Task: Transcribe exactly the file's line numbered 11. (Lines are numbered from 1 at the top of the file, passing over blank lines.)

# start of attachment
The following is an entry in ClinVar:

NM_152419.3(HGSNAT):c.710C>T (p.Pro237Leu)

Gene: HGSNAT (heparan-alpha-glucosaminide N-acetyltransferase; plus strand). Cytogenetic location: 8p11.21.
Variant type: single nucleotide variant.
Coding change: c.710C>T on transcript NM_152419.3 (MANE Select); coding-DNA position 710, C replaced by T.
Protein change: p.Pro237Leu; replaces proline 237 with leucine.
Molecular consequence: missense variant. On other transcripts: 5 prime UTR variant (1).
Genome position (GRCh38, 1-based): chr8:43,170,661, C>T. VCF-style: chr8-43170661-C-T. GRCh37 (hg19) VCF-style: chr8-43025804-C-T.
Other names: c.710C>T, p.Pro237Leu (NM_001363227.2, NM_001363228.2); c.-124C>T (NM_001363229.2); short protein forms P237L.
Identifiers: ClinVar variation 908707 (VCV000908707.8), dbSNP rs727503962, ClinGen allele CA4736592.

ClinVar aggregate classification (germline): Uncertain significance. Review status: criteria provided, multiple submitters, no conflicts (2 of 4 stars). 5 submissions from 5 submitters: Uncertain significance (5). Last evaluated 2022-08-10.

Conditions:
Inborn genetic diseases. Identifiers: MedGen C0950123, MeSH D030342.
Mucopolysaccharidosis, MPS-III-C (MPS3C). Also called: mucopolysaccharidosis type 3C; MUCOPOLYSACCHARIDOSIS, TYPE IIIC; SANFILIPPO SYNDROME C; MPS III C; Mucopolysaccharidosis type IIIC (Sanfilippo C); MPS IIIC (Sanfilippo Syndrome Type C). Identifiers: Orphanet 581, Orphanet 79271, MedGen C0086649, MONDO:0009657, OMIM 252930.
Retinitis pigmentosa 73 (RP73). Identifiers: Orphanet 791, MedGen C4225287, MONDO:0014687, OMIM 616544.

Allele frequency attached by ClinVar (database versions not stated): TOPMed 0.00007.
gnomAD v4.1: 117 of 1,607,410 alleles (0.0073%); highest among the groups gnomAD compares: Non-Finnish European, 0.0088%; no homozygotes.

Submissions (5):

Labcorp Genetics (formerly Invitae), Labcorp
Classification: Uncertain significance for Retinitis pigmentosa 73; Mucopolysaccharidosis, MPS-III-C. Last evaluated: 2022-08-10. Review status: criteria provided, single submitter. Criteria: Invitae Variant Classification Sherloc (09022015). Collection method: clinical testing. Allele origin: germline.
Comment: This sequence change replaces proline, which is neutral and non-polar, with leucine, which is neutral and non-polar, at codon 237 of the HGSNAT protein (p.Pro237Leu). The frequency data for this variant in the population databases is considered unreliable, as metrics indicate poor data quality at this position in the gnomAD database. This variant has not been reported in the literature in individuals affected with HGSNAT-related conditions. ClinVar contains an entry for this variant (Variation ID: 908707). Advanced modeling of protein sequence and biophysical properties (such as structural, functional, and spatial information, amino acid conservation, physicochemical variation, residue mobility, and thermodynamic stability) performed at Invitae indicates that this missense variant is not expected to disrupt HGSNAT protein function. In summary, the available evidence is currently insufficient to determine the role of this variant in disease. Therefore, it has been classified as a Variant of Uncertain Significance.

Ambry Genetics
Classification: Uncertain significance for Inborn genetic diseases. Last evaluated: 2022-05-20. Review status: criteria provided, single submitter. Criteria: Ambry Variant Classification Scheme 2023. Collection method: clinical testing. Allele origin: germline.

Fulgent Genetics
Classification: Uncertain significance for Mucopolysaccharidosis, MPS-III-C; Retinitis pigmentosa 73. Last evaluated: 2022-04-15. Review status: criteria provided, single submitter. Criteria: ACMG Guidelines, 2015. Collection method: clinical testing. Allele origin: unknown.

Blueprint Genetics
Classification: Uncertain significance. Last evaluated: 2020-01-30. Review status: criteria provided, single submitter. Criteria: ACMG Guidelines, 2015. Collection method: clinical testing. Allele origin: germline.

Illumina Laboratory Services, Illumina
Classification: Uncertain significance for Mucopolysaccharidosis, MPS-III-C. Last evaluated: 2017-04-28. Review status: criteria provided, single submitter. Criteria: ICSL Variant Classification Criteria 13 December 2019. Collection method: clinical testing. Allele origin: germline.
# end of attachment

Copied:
ClinVar aggregate classification (germline): Uncertain significance. Review status: criteria provided, multiple submitters, no conflicts (2 of 4 stars). 5 submissions from 5 submitters: Uncertain significance (5). Last evaluated 2022-08-10.